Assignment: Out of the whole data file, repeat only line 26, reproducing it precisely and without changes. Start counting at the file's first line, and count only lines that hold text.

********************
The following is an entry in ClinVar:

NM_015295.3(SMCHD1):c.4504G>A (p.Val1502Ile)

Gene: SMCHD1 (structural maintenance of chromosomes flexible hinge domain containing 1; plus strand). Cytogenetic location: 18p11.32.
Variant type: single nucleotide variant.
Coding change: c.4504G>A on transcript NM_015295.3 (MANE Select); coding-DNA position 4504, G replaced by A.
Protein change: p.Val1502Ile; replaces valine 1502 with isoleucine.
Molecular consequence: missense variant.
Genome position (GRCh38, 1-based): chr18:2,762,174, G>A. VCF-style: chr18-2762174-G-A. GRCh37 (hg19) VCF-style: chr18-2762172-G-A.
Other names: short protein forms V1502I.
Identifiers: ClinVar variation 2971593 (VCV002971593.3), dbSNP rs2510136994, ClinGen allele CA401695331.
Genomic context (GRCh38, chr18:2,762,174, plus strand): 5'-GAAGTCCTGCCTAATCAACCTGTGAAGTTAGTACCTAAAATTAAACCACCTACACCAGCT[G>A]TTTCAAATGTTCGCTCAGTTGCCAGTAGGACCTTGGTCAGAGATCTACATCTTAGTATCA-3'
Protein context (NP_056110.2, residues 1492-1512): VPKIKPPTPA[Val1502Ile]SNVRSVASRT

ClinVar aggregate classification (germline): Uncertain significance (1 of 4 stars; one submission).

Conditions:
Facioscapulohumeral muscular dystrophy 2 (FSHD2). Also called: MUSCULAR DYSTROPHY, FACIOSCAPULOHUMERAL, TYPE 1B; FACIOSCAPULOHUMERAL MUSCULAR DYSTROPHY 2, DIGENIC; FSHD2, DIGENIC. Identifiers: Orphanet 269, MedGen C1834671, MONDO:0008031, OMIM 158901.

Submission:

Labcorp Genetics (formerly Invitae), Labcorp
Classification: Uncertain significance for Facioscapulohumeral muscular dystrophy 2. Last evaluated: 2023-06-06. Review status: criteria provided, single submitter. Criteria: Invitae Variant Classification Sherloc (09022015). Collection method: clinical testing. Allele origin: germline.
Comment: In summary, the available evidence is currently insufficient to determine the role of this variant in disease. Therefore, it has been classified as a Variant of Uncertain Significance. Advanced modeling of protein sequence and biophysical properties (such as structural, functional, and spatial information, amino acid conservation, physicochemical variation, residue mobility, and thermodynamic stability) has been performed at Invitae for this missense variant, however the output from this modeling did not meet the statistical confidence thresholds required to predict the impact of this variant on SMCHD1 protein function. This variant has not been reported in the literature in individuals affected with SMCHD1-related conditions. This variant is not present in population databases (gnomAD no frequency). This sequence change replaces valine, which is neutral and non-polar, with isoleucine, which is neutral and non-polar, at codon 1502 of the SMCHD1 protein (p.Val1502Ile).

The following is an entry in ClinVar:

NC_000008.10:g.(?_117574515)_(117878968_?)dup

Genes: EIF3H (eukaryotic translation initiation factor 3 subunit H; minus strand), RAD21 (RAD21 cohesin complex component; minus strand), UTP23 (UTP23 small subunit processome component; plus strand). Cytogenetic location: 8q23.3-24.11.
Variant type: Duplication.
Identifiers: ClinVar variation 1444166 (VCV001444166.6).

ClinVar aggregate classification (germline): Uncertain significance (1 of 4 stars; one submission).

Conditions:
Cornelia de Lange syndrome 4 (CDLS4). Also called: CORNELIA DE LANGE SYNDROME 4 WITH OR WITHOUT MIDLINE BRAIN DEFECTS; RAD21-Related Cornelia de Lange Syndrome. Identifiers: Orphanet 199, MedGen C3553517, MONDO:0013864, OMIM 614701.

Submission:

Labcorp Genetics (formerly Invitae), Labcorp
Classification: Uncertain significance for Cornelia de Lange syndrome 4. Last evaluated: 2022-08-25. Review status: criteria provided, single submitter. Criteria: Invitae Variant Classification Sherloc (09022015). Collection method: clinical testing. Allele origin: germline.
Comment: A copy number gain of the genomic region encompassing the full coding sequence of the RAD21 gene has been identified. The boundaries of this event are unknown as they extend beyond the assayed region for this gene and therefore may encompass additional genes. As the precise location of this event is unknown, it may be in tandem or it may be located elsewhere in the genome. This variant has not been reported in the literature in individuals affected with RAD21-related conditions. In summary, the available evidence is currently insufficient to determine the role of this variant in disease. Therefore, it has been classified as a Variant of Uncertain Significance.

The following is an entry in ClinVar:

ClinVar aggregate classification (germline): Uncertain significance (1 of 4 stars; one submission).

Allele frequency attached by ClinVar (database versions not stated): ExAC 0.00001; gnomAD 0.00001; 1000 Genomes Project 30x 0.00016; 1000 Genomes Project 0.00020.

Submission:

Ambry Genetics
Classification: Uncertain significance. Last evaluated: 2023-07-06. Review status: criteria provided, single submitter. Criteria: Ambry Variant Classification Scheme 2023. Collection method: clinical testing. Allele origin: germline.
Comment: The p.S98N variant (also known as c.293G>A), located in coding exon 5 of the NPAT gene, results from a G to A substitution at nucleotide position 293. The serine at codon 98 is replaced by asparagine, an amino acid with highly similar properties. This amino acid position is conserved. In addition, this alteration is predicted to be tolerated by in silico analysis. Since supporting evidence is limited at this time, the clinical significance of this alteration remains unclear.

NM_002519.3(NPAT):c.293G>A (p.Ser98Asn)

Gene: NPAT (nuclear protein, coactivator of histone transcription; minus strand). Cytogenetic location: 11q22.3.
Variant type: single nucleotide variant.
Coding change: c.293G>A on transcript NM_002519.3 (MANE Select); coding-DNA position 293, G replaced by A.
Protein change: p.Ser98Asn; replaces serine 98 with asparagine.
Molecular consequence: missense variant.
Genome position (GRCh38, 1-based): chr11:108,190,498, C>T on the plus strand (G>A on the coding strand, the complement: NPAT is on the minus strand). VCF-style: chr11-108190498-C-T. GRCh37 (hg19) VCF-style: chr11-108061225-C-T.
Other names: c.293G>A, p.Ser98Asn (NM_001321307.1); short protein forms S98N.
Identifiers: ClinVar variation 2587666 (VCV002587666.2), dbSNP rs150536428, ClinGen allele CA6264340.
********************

Conditions: